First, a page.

This photograph my mother took symbolizes my mood from over the last few days. If your life right now could be captured on a playground, what would we see? You swinging high or thudding to the ground on the teeter-totter? Dangling from the monkey bars? Zipping down the slide? Bawling over a skinned knee? Playing tag with the other kids? Sitting under a tree with a book? What do you think?
For a while now I’ve been dragging out stories from the past to wrap them around some writing idea. Recently I’ve begun to wonder, however, if I’m not too stuck back there, feelings that should be over and done still right under the surface. What’s it mean to be over something anyway?
Should writing be therapy? How can you tell when it is and when it isn’t?
I plan to keep the adventure stories over on facebook, but this image captured the mood of my creativity these days. And I don’t know what is going to happen next.
I read this article about memoirs and several comments there have stuck with me. And so…
This is just to say I have finished the stories that were in my head and which you were probably reading for entertainment. Sorry. They were fun. So good for me. And so draining.
I wait until the house is empty because I don’t want anyone to hear what I’m going to say. I sit at the dining room table and open the address book to the letter A. It takes me a few minutes to dial the first number even though I’ve want to finish the book before my dad gets home.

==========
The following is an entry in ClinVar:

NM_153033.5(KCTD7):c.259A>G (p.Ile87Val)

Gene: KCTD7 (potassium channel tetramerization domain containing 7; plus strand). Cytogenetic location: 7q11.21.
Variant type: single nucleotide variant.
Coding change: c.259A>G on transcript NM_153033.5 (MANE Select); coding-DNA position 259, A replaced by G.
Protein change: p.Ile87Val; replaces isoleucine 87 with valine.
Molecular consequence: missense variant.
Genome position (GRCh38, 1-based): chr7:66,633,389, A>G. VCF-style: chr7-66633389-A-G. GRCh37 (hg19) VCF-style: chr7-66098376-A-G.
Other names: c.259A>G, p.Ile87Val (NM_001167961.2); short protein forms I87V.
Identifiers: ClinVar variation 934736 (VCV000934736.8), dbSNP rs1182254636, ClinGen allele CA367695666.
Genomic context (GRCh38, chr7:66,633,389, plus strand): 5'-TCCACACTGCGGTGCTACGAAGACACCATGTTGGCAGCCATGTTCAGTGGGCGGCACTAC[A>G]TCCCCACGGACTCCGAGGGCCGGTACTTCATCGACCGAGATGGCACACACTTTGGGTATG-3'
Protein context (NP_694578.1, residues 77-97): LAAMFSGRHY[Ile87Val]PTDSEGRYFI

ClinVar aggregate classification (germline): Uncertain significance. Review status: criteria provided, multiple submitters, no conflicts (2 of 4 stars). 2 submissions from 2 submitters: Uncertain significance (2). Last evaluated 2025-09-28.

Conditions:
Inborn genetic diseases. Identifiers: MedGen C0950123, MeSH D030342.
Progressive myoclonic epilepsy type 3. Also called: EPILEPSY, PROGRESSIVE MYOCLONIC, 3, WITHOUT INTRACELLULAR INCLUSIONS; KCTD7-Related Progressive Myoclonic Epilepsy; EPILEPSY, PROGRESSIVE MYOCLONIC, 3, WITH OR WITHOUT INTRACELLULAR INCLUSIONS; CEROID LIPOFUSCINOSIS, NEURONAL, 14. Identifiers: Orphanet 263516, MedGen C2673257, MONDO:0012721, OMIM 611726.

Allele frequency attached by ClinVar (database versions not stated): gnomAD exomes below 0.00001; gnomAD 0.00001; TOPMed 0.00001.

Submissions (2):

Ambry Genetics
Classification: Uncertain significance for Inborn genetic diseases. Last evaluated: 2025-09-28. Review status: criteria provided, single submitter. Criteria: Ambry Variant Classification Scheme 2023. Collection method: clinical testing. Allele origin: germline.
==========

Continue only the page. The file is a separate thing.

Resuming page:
I don’t recognize the first name, but I ask for it when a voice answers the phone. “This is she,” the woman says.
I tell her my name and realize that she is going to think I am crazy. But I can’t stop myself. “Your name is in my mother’s address book.”
There is a pause. I think about hanging up. It is 1989. There is no caller ID. “Yes, I know your mom,” she says. “How is she?”
“Um…” I say. “Well…”
“Is something wrong?”
It is like I’m listening to my own voice come through the phone. “I didn’t know how else to let people know,” I say. “She. She passed away. Last week.”
I repeat this conversation for every name that answers the phone all the way through Z. Sometimes I know the person I talk to. Many times I do not. Each time I think I’m going to hear what I want to hear even though I don’t know what that is.